Ungemah agrees that allowing proper time for the assessments is important.
“It’s also important to have a third-party coach or manager have a conversation with the employee about the results,” he shares. “The tool and information doesn’t really drive you to action. It requires that conversation to really identify the action that makes the most sense for that individual.”
The experts agree, too, that personality testing should be voluntary for employees. “When they are completing the tools, we’re asking them to have an honest opinion of themselves and for them to take an objective viewpoint about what they actually enjoy,” Ungemah says. “In order to get that participation, they need to understand that they’re going to get something out of it, and they have the opportunity to pull themselves out.”
Most people will be open to share once they see the value for themselves, Ault notes.
Finding a Test/Provider
Before a business jumps into personality testing, it should have a clear idea of what it wants to achieve. “Are you looking for individual development or are you looking to improve the overall store atmosphere? You would use different tools depending on those two needs,” Ungemah advises.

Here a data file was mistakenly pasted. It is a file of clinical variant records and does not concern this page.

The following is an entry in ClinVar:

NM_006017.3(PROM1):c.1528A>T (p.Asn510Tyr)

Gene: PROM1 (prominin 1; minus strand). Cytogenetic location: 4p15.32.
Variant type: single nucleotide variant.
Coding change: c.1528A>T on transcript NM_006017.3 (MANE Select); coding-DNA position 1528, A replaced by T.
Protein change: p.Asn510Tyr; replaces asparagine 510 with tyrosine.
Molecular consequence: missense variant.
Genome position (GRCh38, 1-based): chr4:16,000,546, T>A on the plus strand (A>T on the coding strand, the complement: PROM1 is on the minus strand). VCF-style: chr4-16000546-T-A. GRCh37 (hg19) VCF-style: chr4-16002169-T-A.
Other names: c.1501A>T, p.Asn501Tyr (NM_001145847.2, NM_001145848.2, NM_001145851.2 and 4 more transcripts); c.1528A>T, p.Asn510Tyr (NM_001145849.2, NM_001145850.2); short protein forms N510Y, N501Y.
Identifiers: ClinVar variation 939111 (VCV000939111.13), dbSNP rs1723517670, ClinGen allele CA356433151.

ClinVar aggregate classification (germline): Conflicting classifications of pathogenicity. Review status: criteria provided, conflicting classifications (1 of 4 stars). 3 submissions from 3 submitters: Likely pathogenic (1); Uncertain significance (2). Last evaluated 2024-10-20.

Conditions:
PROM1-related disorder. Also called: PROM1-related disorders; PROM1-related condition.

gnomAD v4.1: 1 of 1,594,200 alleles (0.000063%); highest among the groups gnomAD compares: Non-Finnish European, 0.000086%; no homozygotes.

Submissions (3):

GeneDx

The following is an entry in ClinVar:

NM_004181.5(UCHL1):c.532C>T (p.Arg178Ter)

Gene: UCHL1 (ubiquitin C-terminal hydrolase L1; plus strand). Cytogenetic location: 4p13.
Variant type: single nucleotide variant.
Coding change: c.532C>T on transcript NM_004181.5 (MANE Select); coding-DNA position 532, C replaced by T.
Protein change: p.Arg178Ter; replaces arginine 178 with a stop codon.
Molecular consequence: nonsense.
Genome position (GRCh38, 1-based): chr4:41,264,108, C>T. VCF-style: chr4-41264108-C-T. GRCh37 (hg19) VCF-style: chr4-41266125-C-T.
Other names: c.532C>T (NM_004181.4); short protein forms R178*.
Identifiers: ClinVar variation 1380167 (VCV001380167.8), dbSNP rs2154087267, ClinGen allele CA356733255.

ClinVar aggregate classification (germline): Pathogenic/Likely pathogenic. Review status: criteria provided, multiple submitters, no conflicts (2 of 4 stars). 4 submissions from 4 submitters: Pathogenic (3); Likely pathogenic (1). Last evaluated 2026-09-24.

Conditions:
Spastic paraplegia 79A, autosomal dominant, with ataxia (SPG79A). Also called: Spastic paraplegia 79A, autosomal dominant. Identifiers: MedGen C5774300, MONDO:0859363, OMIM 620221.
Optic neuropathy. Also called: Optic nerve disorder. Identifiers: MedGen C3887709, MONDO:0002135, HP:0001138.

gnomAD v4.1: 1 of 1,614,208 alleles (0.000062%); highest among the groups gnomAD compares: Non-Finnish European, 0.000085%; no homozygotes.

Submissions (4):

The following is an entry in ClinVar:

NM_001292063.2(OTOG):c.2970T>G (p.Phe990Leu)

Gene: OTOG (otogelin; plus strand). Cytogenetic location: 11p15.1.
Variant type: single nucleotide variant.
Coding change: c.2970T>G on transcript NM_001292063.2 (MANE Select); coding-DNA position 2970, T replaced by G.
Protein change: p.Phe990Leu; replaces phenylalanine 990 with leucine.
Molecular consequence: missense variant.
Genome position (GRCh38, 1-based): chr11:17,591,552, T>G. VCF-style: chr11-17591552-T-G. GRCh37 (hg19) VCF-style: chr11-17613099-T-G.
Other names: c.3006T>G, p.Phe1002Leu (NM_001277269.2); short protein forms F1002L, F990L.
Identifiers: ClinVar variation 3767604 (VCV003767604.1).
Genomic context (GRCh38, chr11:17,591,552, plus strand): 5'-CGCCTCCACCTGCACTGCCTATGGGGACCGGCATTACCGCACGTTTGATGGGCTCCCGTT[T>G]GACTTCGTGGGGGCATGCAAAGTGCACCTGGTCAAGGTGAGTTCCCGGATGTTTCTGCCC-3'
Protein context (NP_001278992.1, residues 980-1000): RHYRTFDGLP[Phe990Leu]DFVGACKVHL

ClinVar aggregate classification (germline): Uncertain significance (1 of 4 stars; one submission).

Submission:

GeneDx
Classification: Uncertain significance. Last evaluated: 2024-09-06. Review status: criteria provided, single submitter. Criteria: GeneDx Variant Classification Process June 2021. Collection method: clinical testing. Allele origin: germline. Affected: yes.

It is also critical that businesses find tests that are valid and meet legal standards (see sidebar). Businesses should also avoid personality testing designed for clinical uses.
“There’s an awful lot of unqualified, indefensible tests available on the market,” Hogan warns. “The assessment business is like pharmaceuticals in the 19th century, it’s unregulated and a lot of people are selling snake oil.”
Tire dealers should look for data supporting the testing, as well as inquire what a company is doing to check the validity of a test and stay on top of laws. And they should also check with local networking groups and area Chambers of Commerce for recommendations about assessment companies or consultants.
The U.S. Department of Labor offers a checklist for evaluating a test in its “Testing and Assessment: A Guide to Good Practices for Workforce Investment Professionals.” The checklist includes considerations such as test reliability, fairness and validity for its intended purpose, training requirements and more.
Having good, effective employees is not a mystery, but making sure the right people are in the right place – and getting the right long-term support – for their growth and success can seem impossible. The key is best understanding the nature and tendencies of new employees, as well as the capacity of existing team members.
Personality testing can be a useful way to uncover true gems.